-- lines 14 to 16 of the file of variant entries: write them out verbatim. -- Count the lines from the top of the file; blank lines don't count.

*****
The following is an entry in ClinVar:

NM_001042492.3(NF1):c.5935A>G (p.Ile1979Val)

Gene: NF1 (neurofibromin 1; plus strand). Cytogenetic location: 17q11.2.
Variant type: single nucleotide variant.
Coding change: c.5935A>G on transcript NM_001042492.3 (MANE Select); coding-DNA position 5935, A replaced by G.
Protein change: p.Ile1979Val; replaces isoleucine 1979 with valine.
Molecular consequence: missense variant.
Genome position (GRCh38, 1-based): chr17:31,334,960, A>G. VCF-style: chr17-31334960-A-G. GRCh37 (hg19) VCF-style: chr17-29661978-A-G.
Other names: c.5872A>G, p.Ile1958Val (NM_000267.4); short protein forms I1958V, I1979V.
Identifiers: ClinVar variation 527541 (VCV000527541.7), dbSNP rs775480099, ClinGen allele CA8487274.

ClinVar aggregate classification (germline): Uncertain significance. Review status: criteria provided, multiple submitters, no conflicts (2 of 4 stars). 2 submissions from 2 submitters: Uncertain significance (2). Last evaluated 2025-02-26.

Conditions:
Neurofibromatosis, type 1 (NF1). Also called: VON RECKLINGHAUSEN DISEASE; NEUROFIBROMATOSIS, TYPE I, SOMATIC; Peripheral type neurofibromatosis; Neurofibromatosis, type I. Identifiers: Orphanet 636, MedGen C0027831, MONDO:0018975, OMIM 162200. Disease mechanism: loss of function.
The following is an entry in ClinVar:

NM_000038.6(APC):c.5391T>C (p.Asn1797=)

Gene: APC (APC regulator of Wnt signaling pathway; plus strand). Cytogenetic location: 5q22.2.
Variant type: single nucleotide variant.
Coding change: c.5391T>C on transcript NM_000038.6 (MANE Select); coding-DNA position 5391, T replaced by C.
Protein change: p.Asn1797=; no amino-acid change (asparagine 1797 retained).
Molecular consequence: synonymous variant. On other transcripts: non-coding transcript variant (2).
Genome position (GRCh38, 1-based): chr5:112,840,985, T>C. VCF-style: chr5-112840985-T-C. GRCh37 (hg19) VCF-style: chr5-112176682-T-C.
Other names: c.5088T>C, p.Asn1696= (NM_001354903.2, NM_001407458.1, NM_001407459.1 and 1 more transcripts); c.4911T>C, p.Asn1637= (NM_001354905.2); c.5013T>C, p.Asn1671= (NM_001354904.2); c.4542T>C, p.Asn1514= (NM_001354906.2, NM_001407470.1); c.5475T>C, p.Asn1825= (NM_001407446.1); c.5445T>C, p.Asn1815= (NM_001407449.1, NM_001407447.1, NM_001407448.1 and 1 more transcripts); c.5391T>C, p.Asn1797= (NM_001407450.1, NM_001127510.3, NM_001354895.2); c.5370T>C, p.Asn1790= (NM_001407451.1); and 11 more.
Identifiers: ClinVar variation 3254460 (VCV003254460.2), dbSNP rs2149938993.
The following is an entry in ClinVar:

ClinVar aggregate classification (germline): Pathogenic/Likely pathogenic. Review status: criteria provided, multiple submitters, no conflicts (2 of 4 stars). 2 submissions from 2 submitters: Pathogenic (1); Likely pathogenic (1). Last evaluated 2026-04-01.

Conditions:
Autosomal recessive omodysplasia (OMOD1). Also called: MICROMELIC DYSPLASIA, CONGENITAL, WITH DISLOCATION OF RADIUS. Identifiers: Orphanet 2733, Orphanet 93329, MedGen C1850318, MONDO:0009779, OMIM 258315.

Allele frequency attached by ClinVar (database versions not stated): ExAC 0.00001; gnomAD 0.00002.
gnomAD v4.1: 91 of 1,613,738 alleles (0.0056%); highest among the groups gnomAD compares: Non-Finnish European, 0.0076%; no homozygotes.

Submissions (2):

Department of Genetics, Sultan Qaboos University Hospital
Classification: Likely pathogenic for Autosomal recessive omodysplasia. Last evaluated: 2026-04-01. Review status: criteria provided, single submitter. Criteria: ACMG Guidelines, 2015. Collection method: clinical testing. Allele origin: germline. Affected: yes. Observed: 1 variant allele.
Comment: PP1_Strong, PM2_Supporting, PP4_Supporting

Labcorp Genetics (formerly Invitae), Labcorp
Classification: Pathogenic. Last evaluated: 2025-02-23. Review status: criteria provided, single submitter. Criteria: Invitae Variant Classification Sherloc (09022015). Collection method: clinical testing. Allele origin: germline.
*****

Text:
The following is an entry in ClinVar:

NM_000038.6(APC):c.5391T>C (p.Asn1797=)

Gene: APC (APC regulator of Wnt signaling pathway; plus strand). Cytogenetic location: 5q22.2.